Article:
For the kids polishing their college essays now to meet early admission deadlines, it's hard to think beyond the next four years. For many young people with college degrees, it's hard to see homeownership past a mountain of debt. America's student loan debt has reached $1.3 trillion, surpassing every type of consumer debt except mortgages.
We're all guilty of it: You put off buying a present for a loved one, and suddenly it's too late - so you just throw money at the problem and buy something for buying something's sake.
You've been scouring real estate websites for months, touring homes as if it's your part-time job. Then, you see it: a modest but charming house that's tantalizingly within your price range given its size and location. You allow yourself a brief shriek of excitement before seeing that dreaded bit of listing lingo: "No showings until open house.
If you've ever rented a vacation house with your family or friends - scrambling to find a week that works, then forking over thousands of dollars for it - you've probably entertained a certain daydream: What if I were the one collecting all this money?
No doubt you've heard someone utter this threat before - or even proclaimed it yourself - during a presidential election. And in a campaign cycle as (adjective) as this one, where the top two candidates - (adjective) Hillary Clinton and (adjective) Donald Trump - are disliked with record-breaking fervor, it's an especially popular sentiment.
How to score tickets; Where to sit; Where not to sit; Getting there; Grab some grub; Kid stuff; The Green Monster; About the singing... My first memory of Fenway Park has the typical nostalgic hue: I'm 8 years old, walking up the ramp with my dad, the impossibly bright colors and sounds from the field revealing themselves in deeper, mesmerizing clarity with each step, casting a spell that would last a lifetime.
I've never been a planner - I don't even keep a calendar, digital or otherwise. And make restaurant reservations? Are you kidding? How on earth should I know what I'll want to eat in six days - or even six hours? I'm not a fortuneteller, for Pete's sake.
When my wife and I bought our home, we were overwhelmed - and not just by the lengthy to-do list that came with the 1920 fixer-upper. It was late summer, and the yard was out of control. We'd just closed on our new house, and Mother Nature was already threatening to repo it.
In the early 1950s, my grandfather built a house from scratch in Northborough. The endeavor was partially an act of love for my grandmother, whom he'd met and married while stationed in England during World War II. He was determined to build her an English-style cottage to ease her homesickness.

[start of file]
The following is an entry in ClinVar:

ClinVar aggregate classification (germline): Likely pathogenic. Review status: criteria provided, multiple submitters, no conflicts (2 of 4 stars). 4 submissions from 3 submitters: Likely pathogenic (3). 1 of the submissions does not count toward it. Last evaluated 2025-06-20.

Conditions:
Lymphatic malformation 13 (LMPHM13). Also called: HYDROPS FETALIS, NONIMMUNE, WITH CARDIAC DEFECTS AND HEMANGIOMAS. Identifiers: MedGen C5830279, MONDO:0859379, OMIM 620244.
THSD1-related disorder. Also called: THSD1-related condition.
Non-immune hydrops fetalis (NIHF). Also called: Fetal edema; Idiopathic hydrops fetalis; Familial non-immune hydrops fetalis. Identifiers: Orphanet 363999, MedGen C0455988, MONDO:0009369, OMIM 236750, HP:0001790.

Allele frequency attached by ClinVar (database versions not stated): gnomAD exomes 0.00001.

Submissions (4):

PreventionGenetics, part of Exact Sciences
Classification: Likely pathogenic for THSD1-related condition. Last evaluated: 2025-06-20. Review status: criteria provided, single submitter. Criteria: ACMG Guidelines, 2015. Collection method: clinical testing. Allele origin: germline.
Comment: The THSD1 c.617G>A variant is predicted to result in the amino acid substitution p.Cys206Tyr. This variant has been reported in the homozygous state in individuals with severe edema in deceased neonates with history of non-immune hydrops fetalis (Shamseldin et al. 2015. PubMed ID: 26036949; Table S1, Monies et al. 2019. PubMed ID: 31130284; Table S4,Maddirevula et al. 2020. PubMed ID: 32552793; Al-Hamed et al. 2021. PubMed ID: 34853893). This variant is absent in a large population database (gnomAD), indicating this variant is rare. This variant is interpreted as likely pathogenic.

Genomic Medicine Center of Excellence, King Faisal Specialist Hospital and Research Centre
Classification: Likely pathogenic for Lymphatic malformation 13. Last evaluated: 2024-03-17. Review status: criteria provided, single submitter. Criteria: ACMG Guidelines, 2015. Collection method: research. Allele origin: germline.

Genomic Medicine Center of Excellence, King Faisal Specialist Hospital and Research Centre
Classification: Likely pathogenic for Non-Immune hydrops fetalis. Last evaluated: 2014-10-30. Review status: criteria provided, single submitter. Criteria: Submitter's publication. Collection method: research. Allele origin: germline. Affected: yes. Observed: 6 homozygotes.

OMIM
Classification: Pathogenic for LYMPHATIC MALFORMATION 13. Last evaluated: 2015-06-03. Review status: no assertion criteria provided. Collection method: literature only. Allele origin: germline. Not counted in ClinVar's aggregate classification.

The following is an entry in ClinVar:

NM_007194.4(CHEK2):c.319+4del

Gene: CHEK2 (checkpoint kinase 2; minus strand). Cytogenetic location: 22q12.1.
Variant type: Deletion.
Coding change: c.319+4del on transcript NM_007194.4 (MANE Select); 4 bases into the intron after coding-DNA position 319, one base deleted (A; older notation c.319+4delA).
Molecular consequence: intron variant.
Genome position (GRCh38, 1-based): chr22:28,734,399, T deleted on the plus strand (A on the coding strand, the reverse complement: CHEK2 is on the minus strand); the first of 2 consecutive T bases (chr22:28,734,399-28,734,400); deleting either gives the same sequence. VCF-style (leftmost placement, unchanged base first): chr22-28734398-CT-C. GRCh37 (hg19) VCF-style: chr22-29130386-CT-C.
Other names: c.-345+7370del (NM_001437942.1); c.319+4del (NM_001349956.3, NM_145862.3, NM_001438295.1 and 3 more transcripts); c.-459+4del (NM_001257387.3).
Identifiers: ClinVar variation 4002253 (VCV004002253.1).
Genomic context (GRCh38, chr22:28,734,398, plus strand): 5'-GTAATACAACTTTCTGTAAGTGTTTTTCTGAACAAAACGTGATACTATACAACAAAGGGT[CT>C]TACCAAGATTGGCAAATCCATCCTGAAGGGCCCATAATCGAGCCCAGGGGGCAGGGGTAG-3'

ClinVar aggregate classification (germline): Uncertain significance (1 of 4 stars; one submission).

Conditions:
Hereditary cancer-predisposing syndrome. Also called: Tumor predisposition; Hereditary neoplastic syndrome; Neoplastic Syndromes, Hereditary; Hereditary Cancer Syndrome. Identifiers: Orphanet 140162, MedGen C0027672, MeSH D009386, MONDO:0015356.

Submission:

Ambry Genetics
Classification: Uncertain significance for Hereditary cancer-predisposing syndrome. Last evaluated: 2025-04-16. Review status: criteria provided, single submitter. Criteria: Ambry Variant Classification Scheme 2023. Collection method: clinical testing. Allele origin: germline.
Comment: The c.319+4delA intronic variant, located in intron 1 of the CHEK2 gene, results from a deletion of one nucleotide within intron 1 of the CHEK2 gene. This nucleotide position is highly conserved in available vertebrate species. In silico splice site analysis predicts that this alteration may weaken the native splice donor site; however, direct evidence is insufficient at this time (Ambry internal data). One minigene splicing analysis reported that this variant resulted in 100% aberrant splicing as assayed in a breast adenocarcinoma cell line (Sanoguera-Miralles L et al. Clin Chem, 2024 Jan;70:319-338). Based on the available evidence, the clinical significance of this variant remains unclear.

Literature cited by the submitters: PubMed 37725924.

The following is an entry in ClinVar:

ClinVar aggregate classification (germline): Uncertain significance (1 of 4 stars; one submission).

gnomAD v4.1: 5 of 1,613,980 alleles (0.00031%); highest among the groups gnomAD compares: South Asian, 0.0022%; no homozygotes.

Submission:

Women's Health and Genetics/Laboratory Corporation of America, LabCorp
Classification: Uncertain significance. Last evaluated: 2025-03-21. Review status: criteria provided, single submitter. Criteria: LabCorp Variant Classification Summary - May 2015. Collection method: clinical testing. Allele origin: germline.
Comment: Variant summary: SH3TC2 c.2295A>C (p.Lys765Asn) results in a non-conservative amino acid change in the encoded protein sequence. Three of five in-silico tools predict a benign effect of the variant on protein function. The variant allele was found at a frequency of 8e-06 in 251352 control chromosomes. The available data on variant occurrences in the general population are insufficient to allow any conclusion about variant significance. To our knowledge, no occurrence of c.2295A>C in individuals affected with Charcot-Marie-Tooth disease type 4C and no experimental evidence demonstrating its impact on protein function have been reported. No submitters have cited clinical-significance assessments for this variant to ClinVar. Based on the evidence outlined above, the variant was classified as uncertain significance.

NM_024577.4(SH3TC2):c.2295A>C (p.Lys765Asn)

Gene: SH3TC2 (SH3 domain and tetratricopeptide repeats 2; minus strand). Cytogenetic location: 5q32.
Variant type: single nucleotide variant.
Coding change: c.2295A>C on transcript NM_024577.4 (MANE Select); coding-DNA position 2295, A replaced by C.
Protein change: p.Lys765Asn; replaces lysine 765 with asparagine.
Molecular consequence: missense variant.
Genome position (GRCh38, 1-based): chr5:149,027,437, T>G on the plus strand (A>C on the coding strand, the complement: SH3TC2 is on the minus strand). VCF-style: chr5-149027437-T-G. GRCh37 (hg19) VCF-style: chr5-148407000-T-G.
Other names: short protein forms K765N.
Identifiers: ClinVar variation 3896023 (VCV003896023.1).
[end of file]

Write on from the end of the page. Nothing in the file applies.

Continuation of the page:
Sixty years ago this week, the Etrusco , an Italian freighter, washed ashore in Scituate. No one knew it then, but the spectacle of the shipwreck, stranded for months near Old Scituate Light, sparked a growth spurt in the small South Shore town.
Muck Rack makes it simple to find people, tweets, or articles that mention any name, keyword, company, hashtag etc. We've compiled this guide to help you make the most of your search.
Selecting a term
Start searching tweets, articles from media outlets, articles mentioned in tweets, journalists'
names, titles and bios with some suggested searches:
Companies or Topics (e.g. iPhone, Microsoft)
Phrases (e.g. "cloud computing") — use quotes to keep the terms together
Twitter handles (e.g. @username) — returns those who have mentioned or replied to
Names (e.g. "David Pogue")
Hashtags (e.g. #sxsw, #london2012)
Bio details (e.g. vegan, Olympics, father)
Muck Rack's Advanced Search allows for many boolean operators.
Find results that mention multiple specified terms, use AND or
+. For example, ensure each result contains both Elon Musk and Mark Zuckerberg by
searching Obama AND Romney or Obama + Romney.
Use the operators OR or , to broaden your search when you'd like either of
multiple terms to appear in results. (This is the default behavior of our search when no operators
are used.) For example, search for democrat OR republican to find results that refer to
Democrats and/or Republicans.
Use NOT or - to subtract results from your search. For
example, searching Disney will yield results about the Walt Disney Company as well as Walt Disney
World Resort. To exclude mentions of Disney World, search for Disney -World or Disney
When using one of these operators with a phrase, enclose it in quotation marks. For example, you can
find results about smartphones excluding Apple's iPhone 4S by searching smartphone -"iPhone
Use parentheses to separate multiple
boolean phrases. For example, to find journalists talking about having fun in Disney World or
Disneyland, search for ("disney world" OR disneyland) AND fun.
An asterisk can be used to search for any variation of a root word truncated by the asterisk. For example, searching for admin* will return results for administrator, administration, administer, administered, etc.
A near operator is an AND operator where you can control the distance between the words. You can vary the distance the near operation uses by adding a forward slash and number (between 0-99) such as strawberries NEAR/10 "whipped cream", which means the strawberries must exist within 10 words of "whipped cream".